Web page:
What Do Enneagram Sixes Secretly Want in Relationships?

Clinically Reviewed by Steven Melendy, PsyD. on October 08, 2021

Friendships and relationships can be a source of safety and protection. When we belong to a person or group, whether through shared interests, ideals or experiences, we feel a sense of belonging. We are reassured the group or relationship will go some way to buffering us from the calamity of daily life. For Enneagram Sixes, finding people or groups they can belong to is crucial.

Sixes are excellent risk assessors, quickly seeing all the things that could go wrong.That also makes them excellent troubleshooters. Given that relationships are full of ups and downs and the unexpected, you might think Enneagram Sixes would be the type of people who avoided them. And yet, they are the opposite. Sixes actively seek out the protection of friends and partners and can be fully committed to them even while harboring doubts about the relationship.

Watch my youtube video talking about what Enneagram Type Sixes want in relationships here.

Which means, what Sixes secretly want in relationships is to feel safe enough to take a break from the questioning, doubting and harboring of suspicions. They want to be able to let down their guard and just feel safe and reassured. 

As a friend or partner of a Six, you can help in the following ways.

1. Reliability

Enneagram Sixes are natural skeptics, constantly questioning everything. They will ask their friends and partners the same question again and again to check if their answers change or stay the same. They are keenly attuned to any inconsistencies, and will quickly wonder why you changed your answer.

You can help by:

  • Giving direct and honest answers
  • Answering the same questions with the same intention
  • Not getting frustrated when you are asked the same question multiple times
  • Doing what you say you will

2. Validation

Sixes describe themselves as realists rather than pessimists. They prepare for disasters well before they arise. They think through worst-case scenarios that others dismiss as unlikely, irrelevant, or unnecessary spiralling. Enneagram Sixes hear this a lot but, to break the cycle, they need to have their fears validated, not disregarded.

You can help validate their concerns by:

  • Acknowledging their fear is real, regardless of the reasons behind it
  • Asking, “what is the worst that can happen?” (and not freaking out about the answer)
  • Helping them find evidence to determine which fears are real and which are imagined

3. Transparency 

Enneagram Sixes are constantly wondering what you are thinking. They will often share their thoughts as a way of connecting with you. To a Six, true connection is having complete transparency about what is in each other's minds. They will quickly spot if you are hiding something, so aim to share your thoughts as clearly and transparently as possible.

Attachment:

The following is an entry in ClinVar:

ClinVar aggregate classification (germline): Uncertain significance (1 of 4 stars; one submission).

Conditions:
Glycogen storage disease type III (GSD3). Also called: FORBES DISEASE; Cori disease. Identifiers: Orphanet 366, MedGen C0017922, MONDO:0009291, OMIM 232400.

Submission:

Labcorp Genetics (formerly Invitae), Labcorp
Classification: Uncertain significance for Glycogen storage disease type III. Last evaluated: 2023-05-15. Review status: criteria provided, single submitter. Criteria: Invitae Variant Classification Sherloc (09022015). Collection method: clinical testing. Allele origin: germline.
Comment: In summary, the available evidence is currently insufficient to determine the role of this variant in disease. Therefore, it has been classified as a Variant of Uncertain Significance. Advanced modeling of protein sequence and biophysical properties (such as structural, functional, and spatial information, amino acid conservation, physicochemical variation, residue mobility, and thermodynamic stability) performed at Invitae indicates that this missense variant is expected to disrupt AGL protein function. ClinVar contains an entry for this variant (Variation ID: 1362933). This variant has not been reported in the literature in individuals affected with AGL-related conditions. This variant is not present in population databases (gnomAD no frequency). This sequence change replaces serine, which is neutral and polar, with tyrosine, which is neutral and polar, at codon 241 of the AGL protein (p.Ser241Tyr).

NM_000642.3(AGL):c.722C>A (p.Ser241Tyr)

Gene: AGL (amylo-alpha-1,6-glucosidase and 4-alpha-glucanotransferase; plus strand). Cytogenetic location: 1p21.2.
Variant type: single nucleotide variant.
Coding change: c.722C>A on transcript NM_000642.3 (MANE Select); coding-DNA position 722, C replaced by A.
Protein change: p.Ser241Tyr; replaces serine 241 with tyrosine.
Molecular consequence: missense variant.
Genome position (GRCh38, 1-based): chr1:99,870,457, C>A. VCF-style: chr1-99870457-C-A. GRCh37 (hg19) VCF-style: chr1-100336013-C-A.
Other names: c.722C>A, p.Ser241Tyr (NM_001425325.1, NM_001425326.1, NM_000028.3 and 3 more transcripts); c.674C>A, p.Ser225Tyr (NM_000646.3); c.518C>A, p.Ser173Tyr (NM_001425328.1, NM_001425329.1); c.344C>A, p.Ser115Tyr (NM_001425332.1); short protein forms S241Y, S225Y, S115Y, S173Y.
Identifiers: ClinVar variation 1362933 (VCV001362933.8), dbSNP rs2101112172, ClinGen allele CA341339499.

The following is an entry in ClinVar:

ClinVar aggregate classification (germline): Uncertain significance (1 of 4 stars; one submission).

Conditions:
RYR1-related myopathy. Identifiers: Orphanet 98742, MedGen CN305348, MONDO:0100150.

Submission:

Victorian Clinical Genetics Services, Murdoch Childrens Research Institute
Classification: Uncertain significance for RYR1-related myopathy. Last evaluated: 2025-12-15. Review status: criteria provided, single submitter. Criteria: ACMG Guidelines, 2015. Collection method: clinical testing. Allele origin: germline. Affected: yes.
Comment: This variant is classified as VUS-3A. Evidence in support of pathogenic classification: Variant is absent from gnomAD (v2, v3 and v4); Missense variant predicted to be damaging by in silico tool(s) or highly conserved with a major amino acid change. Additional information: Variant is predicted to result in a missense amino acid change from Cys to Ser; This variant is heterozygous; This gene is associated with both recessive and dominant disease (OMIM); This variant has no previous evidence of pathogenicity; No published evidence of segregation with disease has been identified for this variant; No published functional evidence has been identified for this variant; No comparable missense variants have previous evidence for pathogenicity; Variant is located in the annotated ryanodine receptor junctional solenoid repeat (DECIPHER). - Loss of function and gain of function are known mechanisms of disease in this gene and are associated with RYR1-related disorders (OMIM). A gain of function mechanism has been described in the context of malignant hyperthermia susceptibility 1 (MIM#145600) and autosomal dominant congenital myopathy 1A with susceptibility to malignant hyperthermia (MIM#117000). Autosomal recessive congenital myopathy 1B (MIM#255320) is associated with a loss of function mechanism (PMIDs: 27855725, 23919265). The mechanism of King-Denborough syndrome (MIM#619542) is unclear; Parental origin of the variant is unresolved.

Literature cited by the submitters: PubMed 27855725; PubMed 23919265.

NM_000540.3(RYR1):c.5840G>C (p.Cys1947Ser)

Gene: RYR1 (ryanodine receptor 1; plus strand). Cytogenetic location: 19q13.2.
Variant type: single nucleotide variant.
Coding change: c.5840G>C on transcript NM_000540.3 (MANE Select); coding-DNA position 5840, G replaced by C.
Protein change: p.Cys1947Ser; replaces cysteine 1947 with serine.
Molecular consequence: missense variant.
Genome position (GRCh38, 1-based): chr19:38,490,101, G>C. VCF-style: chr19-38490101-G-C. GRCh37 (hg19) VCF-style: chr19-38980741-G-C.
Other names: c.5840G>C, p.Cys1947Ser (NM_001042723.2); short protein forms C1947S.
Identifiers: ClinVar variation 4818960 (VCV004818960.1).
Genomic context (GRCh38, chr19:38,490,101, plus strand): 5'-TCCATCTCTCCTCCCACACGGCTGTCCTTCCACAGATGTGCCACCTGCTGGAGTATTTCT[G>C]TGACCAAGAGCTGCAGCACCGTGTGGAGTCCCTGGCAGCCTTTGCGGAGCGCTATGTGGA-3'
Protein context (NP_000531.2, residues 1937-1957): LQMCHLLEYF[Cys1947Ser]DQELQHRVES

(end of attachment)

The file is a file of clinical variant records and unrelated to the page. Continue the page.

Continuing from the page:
Focus on:

  • Taking the time to talk (and think) things through with your Six
  • Ask, “what is your main fear here? What is behind that?”
  • Ask “what do you think I am worried about?”
  • If you are mulling something over, share the essence of it

To help an Enneagram Type Six let down their guard with you, be consistent and reliable, validate their fears and be as transparent with your thoughts as possible. Because once a Six has finished their vetting process, they will be loyal for life.

Samantha Mackay

Samantha is the Lead Trainer at Truity and is Enneagram Coach, certified by CP Enneagram Academy. She believes knowing your personality is the key to navigating life's hurdles. Samantha is an ENTP and Enneagram 7, who is always surrounded by a pile of books, a steaming cup of tea and a block of her favourite chocolate. Find her on LinkedIn: https://www.linkedin.com/in/samanthamackay/. Check out her course "Unlocking the Power of Your Personality" at www.truity.com/training

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About the Clinical Reviewer

Steven Melendy, PsyD., is a Clinical Psychologist who received his doctorate from The Wright Institute in Berkeley, California. He specializes in using evidence-based approaches in his work with individuals and groups. Steve has worked with diverse populations and in variety of a settings, from community clinics to SF General Hospital. He believes strongly in the importance of self-care, good friendships, and humor whenever possible.


Anita Toliver (not verified) says...

This was very helpful for me in understanding my husband who is an INFP, enneagram 6. Thanks so much.

Samantha Mackay says...

That's great, I am so pleased. You might find this useful too https://www.youtube.com/watch?v=QuZqdqoR8QI

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